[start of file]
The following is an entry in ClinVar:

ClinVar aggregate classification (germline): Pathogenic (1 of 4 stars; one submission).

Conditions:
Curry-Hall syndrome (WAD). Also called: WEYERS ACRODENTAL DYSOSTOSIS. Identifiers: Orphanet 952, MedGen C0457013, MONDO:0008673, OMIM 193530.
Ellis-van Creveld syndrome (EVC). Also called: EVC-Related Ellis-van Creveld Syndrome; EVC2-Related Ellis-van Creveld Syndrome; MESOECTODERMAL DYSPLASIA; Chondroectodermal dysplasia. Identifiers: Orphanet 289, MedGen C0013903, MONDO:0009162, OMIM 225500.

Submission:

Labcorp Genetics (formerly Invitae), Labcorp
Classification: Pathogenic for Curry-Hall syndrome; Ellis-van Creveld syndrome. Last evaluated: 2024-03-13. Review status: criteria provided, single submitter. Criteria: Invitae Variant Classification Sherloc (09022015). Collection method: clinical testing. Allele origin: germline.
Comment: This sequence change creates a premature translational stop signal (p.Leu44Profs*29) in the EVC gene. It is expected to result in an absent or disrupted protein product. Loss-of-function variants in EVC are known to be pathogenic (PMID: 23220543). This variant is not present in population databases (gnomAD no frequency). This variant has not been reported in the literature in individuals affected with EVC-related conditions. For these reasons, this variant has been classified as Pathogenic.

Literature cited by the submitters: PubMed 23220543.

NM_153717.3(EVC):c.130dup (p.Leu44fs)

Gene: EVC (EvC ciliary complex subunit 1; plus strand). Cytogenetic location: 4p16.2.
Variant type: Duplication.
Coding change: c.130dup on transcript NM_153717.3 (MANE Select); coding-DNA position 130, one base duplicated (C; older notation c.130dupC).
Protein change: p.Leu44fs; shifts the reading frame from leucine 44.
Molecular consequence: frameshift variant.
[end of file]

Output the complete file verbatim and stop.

The following is an entry in ClinVar:

ClinVar aggregate classification (germline): Pathogenic (1 of 4 stars; one submission).

Conditions:
Curry-Hall syndrome (WAD). Also called: WEYERS ACRODENTAL DYSOSTOSIS. Identifiers: Orphanet 952, MedGen C0457013, MONDO:0008673, OMIM 193530.
Ellis-van Creveld syndrome (EVC). Also called: EVC-Related Ellis-van Creveld Syndrome; EVC2-Related Ellis-van Creveld Syndrome; MESOECTODERMAL DYSPLASIA; Chondroectodermal dysplasia. Identifiers: Orphanet 289, MedGen C0013903, MONDO:0009162, OMIM 225500.

Submission:

Labcorp Genetics (formerly Invitae), Labcorp
Classification: Pathogenic for Curry-Hall syndrome; Ellis-van Creveld syndrome. Last evaluated: 2024-03-13. Review status: criteria provided, single submitter. Criteria: Invitae Variant Classification Sherloc (09022015). Collection method: clinical testing. Allele origin: germline.
Comment: This sequence change creates a premature translational stop signal (p.Leu44Profs*29) in the EVC gene. It is expected to result in an absent or disrupted protein product. Loss-of-function variants in EVC are known to be pathogenic (PMID: 23220543). This variant is not present in population databases (gnomAD no frequency). This variant has not been reported in the literature in individuals affected with EVC-related conditions. For these reasons, this variant has been classified as Pathogenic.

Literature cited by the submitters: PubMed 23220543.

NM_153717.3(EVC):c.130dup (p.Leu44fs)

Gene: EVC (EvC ciliary complex subunit 1; plus strand). Cytogenetic location: 4p16.2.
Variant type: Duplication.
Coding change: c.130dup on transcript NM_153717.3 (MANE Select); coding-DNA position 130, one base duplicated (C; older notation c.130dupC).
Protein change: p.Leu44fs; shifts the reading frame from leucine 44.
Molecular consequence: frameshift variant.